“Disparities in dental caries experience and access to care exist all across North America,” said Margherita Fontana, DDS, PhD, Professor, University of Michigan School of Dentistry and Canada-US ACFF Chapter Co-Chair. “We believe these programs will have a significant short and long-term impact in our understanding of how to reduce these disparities.”

For those interested in finding resources on cavity prevention, more information can be found at www.AllianceforaCavityFreeFuture.org. Specific information about the Canada-US Chapter can be obtained by contacting Co-Chair Alyssa Hayes via email (alyssa.hayes@usask.ca) or phone (306-966-1407).

Worldwide, 60–90% of school children and nearly 100% of adults have tooth decay.(1) The impact of this disease has a profound impact on children in North America. In Canada, an estimated 2.26 million school days are missed each year due to dental related illness.(2) In the United States, a child is five times more likely to seek emergency room treatment for dental problems than for asthma, often because they can’t see a dentist, are uninsured or can’t afford routine dental care.(3)

The Alliance for a Cavity-Free Future (ACFF) is a worldwide group of experts who have joined together to promote integrated clinical and public health action in order to stop caries initiation and progression in order to move towards a Cavity-Free Future for all age groups. Overall, the group believes that global collaborative action is needed to challenge global leaders and other regional and local stakeholders to learn the importance of caries as a disease continuum and to participate in action toward the delivery of comprehensive caries prevention and management that can positively influence the continuing problem of caries. By working together on a global, regional and local level, the ACFF challenges these stakeholders to stop caries NOW for the opportunity to have a Cavity-Free Future.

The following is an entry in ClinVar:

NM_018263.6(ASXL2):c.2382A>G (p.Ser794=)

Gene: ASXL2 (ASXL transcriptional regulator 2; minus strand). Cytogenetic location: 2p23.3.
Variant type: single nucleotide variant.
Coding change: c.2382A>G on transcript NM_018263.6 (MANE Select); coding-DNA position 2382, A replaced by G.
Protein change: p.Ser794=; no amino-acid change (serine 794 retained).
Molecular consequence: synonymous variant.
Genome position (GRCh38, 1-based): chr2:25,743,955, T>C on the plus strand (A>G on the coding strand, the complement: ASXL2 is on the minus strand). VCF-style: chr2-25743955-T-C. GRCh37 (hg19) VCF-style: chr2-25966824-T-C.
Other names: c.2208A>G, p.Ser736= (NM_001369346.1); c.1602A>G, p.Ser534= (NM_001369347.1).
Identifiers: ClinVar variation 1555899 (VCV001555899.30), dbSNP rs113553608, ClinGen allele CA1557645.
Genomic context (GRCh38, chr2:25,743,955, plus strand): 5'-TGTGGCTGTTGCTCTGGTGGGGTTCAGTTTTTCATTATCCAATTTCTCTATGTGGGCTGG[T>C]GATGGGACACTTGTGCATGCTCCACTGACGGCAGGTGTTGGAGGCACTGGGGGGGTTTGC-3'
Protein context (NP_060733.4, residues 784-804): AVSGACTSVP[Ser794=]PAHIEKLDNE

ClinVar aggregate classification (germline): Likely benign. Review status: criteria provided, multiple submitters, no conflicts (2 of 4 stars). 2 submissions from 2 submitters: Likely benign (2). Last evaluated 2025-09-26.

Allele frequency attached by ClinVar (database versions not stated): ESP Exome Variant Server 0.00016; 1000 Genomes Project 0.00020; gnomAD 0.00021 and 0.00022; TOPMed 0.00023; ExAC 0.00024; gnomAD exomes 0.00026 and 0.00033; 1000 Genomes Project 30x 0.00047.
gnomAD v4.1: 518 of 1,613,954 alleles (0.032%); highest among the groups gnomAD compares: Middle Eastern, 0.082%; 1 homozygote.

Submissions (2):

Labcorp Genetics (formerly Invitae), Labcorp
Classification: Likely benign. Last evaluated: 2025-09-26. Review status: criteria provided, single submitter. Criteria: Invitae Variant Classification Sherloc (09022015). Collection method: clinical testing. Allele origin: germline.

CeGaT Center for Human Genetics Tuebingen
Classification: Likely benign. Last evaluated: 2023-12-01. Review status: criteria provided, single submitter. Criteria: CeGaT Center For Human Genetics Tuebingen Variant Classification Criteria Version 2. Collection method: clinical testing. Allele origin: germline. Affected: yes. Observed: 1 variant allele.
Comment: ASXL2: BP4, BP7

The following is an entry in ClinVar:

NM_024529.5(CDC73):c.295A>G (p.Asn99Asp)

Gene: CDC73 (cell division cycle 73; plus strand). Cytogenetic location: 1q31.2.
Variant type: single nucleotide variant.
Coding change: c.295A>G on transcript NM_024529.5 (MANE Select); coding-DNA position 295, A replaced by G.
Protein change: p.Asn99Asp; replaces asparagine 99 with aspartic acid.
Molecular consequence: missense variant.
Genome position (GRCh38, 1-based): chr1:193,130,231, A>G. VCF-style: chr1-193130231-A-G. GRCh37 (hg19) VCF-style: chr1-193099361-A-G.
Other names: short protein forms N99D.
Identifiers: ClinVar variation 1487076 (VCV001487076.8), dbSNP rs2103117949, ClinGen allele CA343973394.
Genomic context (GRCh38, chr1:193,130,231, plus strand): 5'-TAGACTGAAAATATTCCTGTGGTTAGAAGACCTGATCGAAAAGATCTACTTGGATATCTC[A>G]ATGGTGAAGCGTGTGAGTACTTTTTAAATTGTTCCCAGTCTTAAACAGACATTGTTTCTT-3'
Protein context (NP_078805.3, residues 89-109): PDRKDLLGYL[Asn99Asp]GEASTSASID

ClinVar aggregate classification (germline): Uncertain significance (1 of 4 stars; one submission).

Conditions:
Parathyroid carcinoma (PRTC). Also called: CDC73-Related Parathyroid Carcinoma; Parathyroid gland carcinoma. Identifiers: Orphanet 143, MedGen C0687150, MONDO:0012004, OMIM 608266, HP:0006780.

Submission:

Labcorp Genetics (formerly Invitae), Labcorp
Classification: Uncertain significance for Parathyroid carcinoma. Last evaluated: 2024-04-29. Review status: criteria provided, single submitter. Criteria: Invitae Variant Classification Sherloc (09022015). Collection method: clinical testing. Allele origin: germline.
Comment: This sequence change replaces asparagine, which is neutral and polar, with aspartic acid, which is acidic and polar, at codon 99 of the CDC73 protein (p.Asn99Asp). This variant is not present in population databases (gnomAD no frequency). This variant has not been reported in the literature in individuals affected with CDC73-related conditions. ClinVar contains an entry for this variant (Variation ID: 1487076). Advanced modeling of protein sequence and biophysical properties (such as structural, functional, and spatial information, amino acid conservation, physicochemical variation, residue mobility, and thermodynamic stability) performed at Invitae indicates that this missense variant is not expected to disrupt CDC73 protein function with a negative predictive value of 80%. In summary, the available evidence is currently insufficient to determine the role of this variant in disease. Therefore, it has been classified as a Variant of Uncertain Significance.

The ACFF was built in collaboration with a worldwide panel of experts in dentistry and public health. Given the goal of driving global collaborative action, the ACFF aims also to partner with global leaders and other stakeholders on a regional and local level — including country and community leaders, health and dental health professionals, public policy and education communities, and the public.

References
1. World Health Organization, Report on Oral Health, 2003. Available at: http://www.who.int/oral_health/media/en/orh_report03_en.pdf. Accessed November 17, 2016.
2. National Children’s Oral Health Foundation. Facts about decay. Available at: http://www.ncohf.org/resources/tooth-decay-facts. Accessed November 17, 2016.
3. National Maternal and Child Oral Health Policy Center. Key Oral Health Messages. Available at: http://nmcohpc.net/2011/key-oral-health-messages. Accessed November 17, 2016.